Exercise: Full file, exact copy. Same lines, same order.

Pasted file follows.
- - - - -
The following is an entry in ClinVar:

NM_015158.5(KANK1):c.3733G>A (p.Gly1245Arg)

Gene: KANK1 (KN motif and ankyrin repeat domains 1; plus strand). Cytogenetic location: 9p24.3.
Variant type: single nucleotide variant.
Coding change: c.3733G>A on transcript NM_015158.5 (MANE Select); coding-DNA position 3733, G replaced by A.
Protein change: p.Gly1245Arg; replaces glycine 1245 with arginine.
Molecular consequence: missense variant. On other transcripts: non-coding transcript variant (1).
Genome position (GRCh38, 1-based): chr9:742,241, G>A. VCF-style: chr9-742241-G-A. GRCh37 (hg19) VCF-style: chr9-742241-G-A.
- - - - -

The following is an entry in ClinVar:

NM_015158.5(KANK1):c.3733G>A (p.Gly1245Arg)

Gene: KANK1 (KN motif and ankyrin repeat domains 1; plus strand). Cytogenetic location: 9p24.3.
Variant type: single nucleotide variant.
Coding change: c.3733G>A on transcript NM_015158.5 (MANE Select); coding-DNA position 3733, G replaced by A.
Protein change: p.Gly1245Arg; replaces glycine 1245 with arginine.
Molecular consequence: missense variant. On other transcripts: non-coding transcript variant (1).
Genome position (GRCh38, 1-based): chr9:742,241, G>A. VCF-style: chr9-742241-G-A. GRCh37 (hg19) VCF-style: chr9-742241-G-A.